Category Archives: Torah

On “Bullet in the Brain” – A Story from Shavuot


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By Michael Fallon

It was three in the morning at Beit T’Shuvah on Shavuot when I started reading aloud the story “Bullet in the Brain” by Tobias Wolff, eager to share it with those members of the audience hardy enough to stay up that long. There were several people dead asleep on the couches in front of me, but if Wolff’s sharp, funny and startling story didn’t wake them up, at least it would entertain and inspire those still alert.

“Bullet in the Brain” is the story of a man standing in line at the bank for the last minutes of his life. Anders is a book critic, and his cutting and supercilious remarks are interrupted by two bank robbers who take the customers hostage. Anders is so superior and oblivious to the danger he faces that he ends up repeatedly insulting one of the robbers, who shoots him in the head.

The rest of the story concerns the last memory to which Anders flashes back as the bullet travels through his brain. Wolff makes clear Anders was not always a joyless, judgmental curmudgeon, but started out with a love of words, of language, that curdled into a desperate infatuation with his own vitriol.

The story recalls what Anders doesn’t, reeling backwards through his life, like a time-lapse film in reverse: through the years of disappointment with his dull wife and indifferent daughter, his love and affection toward that same daughter when she was a child, the honest horror with which he reacts to a tragedy he witnesses shortly after her birth, the pang of jealously he feels at a colleague’s first published work, and finally his respect toward its worthiness, long before he came to “regard the heap of books on his desk with boredom and dread.”

Finally we come to the moment he does remember: on a baseball field, in the waning daylight, when he was captivated by what a boy from Mississippi said when asked what position he wanted to play: “‘Shortstop,’ the boy says. ‘Short’s the best position they is.’ …Anders is strangely roused, elated, by those final words, their pure unexpectedness and their music.”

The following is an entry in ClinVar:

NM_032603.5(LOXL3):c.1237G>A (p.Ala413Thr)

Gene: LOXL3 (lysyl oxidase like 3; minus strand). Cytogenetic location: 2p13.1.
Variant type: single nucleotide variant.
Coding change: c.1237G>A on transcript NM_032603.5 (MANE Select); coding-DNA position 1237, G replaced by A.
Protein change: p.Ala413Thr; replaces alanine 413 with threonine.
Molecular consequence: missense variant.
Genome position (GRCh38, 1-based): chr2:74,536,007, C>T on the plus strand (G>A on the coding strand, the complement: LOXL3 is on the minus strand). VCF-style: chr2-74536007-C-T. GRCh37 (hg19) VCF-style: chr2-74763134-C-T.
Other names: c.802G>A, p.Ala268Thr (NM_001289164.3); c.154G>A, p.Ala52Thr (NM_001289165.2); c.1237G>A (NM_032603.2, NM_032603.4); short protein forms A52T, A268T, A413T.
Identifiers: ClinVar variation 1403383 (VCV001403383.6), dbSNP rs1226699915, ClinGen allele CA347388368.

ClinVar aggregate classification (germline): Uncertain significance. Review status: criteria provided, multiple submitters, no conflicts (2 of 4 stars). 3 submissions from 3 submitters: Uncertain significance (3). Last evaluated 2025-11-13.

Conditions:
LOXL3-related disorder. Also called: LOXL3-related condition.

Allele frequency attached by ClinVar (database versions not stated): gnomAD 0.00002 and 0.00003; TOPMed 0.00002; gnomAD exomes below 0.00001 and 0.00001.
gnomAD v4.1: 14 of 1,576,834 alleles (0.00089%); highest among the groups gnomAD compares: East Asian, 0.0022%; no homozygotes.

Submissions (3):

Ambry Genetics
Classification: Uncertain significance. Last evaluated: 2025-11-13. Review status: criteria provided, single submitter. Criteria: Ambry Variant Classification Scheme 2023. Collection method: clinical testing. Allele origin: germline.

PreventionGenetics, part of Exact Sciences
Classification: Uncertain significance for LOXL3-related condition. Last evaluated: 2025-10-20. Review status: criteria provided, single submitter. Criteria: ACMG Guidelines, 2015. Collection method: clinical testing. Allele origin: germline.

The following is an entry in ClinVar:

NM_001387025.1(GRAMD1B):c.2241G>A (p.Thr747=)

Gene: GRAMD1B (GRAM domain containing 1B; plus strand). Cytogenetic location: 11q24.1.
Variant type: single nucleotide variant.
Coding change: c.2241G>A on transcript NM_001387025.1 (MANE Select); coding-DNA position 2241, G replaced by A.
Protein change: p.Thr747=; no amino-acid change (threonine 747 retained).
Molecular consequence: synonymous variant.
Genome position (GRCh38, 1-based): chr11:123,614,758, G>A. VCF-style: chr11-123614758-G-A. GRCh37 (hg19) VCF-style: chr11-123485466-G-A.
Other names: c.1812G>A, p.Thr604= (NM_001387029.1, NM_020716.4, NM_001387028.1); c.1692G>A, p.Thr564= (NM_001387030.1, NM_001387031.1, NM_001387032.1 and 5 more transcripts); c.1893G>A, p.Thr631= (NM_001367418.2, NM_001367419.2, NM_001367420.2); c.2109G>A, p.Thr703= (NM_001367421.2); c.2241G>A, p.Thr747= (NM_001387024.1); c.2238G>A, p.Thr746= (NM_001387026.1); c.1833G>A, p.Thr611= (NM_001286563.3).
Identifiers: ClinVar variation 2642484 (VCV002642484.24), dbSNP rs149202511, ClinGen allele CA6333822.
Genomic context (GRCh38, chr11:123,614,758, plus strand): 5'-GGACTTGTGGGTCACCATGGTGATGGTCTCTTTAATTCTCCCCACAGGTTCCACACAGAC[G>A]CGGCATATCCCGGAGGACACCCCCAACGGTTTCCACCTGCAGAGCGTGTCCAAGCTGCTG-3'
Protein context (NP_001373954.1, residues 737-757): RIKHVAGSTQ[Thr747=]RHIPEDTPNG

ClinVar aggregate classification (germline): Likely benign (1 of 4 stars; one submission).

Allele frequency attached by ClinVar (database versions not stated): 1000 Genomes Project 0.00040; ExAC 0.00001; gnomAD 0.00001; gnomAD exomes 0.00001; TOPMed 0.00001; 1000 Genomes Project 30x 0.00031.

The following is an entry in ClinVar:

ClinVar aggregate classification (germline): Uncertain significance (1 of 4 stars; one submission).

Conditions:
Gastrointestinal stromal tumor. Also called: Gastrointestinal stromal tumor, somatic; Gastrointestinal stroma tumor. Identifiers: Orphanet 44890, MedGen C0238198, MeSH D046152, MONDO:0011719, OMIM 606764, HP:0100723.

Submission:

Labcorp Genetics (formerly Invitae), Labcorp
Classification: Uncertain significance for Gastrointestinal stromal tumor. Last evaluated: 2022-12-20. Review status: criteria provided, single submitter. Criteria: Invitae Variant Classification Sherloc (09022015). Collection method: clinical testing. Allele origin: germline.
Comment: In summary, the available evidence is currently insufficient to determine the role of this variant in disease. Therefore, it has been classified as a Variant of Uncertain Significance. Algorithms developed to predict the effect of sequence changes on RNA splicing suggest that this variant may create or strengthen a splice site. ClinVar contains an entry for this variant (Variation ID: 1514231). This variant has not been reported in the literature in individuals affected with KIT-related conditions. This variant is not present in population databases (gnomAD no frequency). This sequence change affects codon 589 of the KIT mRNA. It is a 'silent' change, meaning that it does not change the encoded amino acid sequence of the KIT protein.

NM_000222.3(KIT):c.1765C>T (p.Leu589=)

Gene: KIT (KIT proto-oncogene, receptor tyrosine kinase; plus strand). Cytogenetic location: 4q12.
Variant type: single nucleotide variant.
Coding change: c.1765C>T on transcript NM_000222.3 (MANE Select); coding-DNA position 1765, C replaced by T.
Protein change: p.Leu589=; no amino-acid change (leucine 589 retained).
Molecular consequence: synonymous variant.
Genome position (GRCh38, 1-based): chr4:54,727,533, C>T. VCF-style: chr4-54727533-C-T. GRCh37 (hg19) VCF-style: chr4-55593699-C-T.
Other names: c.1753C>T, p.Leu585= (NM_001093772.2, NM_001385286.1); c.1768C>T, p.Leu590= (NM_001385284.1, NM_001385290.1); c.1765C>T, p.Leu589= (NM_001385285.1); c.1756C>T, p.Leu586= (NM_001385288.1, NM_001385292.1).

Anders leaves this world basking in a memory of his youth, of a time when he stood in a baseball field smacking his “sweat-blackened glove and chant(ing), They is, they is, they is.”

I had timed the story out at 9 and ½ minutes, but by the time I finished reading it, I had left only a couple minutes of my allotted time, and so was unable, until this blog, to share my thoughts on this trenchant work, and some of the questions it raises.

Why is Anders so cavalier about the lethal threat he faces? Does Anders, on some level, want to end his life? Or maybe the scene is simply unreal to Anders, for whom everything has begun “to remind him of something else.” He reacts to the unfolding bank robbery as if it were in a movie, and even compares it to “The Killers” – a movie, and a short story by Ernest Hemingway. Only when he is eye to eye with one of the robbers, and can smell the man’s breath, does the situation grow real for him.

Is there an aspect to Anders to which we can relate? Do we never judge people instantaneously, according to preconceptions about their class, how they look, dress, sound, their accent, their tattoos, or lack of tattoos?

Do we take, if you will, everybody’s inventory? When I see a new client at BTS, do I think “Ah, another jerk-off?” Or do I see a human being, frightened, uncertain, defensive, hopeful, wounded…but nonetheless a child of God?